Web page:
WASHINGTON — Lawyers who landed in former president Donald Trump’s orbit for some of the biggest legal fights of his term keep popping up in cases related to the Jan. 6 riot and its aftermath.
When Steve Bannon addressed a scrum of reporters after his first court appearance Monday on federal charges of contempt of Congress — vowing to fight and make it the “misdemeanor from hell” — he had a familiar face by his side.
David Schoen, one of Bannon’s lawyers, had served on Trump’s legal defense team during his second impeachment trial earlier this year. Now leading Bannon’s defense, Schoen joined his client outside the federal courthouse in attacking the prosecution, calling it “outrageous.” He defended Bannon’s decision to rely on Trump’s claim of executive privilege in refusing to comply with a subpoena to testify and provide documents to the committee investigating Jan. 6, even as he acknowledged that the privilege issue was still being fought over in court.
Schoen’s involvement in Bannon’s case rounded out the trifecta of Trump’s impeachment team keeping a foot in the door on legal matters related to the sprawling investigation into the Jan. 6 riot. Schoen’s co-counsel Bruce Castor Jr. and Michael van der Veen — who work at the same Philadelphia-based law firm — have for months represented clients who were charged with criminal activity at the US Capitol that day or who are under investigation.
It’s common for private lawyers who do work for a political party or an elected official to stay connected to that world, picking up related cases and clients. The numerous investigations and legal sagas that defined Trump’s presidency generated their own network of lawyers. Some have distanced themselves from their former client, but others stuck around and jumped into the court action that followed Trump’s refusal to accept the election results and the attack on the Capitol by a mob of his supporters.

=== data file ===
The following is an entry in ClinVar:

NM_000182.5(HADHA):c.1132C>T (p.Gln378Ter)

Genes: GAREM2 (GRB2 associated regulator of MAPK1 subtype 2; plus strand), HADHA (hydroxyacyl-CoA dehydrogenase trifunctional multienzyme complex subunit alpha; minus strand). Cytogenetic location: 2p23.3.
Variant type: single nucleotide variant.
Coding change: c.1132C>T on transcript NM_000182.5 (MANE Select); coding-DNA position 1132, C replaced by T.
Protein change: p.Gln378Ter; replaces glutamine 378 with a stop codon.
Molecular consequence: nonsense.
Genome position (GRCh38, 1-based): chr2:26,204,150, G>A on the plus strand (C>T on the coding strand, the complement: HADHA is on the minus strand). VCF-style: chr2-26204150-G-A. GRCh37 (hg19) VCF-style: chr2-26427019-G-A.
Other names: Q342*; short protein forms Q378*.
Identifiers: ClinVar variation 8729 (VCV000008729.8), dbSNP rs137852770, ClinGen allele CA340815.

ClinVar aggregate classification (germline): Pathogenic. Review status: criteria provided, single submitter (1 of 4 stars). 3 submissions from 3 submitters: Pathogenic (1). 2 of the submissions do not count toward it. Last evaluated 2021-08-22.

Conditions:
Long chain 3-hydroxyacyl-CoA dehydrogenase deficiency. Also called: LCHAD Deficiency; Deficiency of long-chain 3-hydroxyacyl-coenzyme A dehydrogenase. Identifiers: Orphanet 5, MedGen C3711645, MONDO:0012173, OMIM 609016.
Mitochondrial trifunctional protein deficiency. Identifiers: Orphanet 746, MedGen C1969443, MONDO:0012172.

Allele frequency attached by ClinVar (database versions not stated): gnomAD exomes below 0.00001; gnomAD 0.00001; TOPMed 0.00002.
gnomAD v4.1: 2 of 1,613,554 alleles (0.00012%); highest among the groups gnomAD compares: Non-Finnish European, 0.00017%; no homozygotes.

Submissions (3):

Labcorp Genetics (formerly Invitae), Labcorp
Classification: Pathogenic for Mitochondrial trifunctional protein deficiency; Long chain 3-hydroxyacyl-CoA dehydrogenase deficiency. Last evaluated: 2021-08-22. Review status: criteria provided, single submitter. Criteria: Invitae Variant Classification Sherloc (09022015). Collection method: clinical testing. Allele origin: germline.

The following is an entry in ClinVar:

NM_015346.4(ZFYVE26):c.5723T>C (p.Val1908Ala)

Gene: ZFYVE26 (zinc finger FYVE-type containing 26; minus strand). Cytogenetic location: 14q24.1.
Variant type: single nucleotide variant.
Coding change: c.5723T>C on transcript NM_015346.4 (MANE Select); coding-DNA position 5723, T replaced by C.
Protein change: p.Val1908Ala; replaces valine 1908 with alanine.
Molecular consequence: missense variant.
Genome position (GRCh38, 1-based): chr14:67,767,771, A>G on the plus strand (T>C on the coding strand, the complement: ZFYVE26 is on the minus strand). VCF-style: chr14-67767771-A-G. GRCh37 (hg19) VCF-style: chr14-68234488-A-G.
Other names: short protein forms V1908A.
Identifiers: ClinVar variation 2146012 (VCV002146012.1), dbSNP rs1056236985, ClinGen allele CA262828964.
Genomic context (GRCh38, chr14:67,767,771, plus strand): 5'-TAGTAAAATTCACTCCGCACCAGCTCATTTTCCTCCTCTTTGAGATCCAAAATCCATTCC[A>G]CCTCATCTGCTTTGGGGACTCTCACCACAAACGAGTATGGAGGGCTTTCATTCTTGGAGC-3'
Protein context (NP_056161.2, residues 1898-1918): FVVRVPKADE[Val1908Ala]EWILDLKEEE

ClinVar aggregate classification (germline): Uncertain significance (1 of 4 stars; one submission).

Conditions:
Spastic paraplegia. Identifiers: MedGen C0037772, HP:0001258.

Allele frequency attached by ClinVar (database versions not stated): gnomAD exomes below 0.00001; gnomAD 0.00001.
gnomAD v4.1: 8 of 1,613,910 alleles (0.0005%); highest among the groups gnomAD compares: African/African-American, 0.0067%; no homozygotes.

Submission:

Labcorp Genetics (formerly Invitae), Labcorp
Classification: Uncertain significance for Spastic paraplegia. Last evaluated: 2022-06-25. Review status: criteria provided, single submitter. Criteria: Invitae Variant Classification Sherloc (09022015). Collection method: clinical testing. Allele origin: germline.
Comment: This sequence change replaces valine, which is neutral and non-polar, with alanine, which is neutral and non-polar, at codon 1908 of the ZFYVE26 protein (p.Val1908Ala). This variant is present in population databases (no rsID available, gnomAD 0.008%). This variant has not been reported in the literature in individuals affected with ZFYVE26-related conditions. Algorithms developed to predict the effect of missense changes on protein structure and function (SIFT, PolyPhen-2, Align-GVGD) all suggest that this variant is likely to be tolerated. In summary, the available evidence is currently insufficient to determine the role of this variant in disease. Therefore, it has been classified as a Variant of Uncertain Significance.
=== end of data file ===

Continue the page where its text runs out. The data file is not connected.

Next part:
Castor, a former district attorney in Montgomery County, Pennsylvania, is representing Kristina Malimon — a pro-Trump activist — and her mother, Yevgeniya Malimon, who were arrested on Jan. 6 near the Capitol after a curfew took effect and charged with illegally being on federal property. Unlike most of the hundreds of people prosecuted so far for allegedly participating in the riot, the Malimons are not facing federal charges. Castor took on their cases in the spring and told BuzzFeed News in an email that the Malimons had contacted him about representation and paid his “normal fee.” NPR first reported his involvement.
“I have other potential defendants from that day (1/6) that so far have not been charged, and I am doing my best to see that remains the case and remain hopeful,” Castor wrote. “People contact me from all around the country almost daily, sometimes multiple potential cases per day. If I think I can help them, and they can afford to pay the fees the firm charges for my efforts (and for those of the people who work with me), I will represent them.”
Van der Veen is representing Jason Dolan, a Florida man charged in a Jan. 6 conspiracy case against members of the Oath Keepers, an extremist group that was prominently involved in the Capitol riot. Van der Veen entered his appearance in early June, shortly after Dolan was arrested. Dolan entered a guilty plea in September and agreed to cooperate with the investigation; he hasn’t been sentenced yet. Van der Veen did not return a request for comment.
Castor said that Bannon “is in good hands” with Schoen. He also included a defense of the impeachment team’s work; Trump was acquitted by the Senate.
“I have heard people say we who defended President Trump in the second impeachment did not work well together. That notion is false. We all had our specific roles to perform, and we got along extremely well. I have nothing negative to say about any of the people working on our side. We did our best, and we won the case, which was, after all, the object of what we were asked to do. To my knowledge, we all were paid fully and on time,” Castor wrote.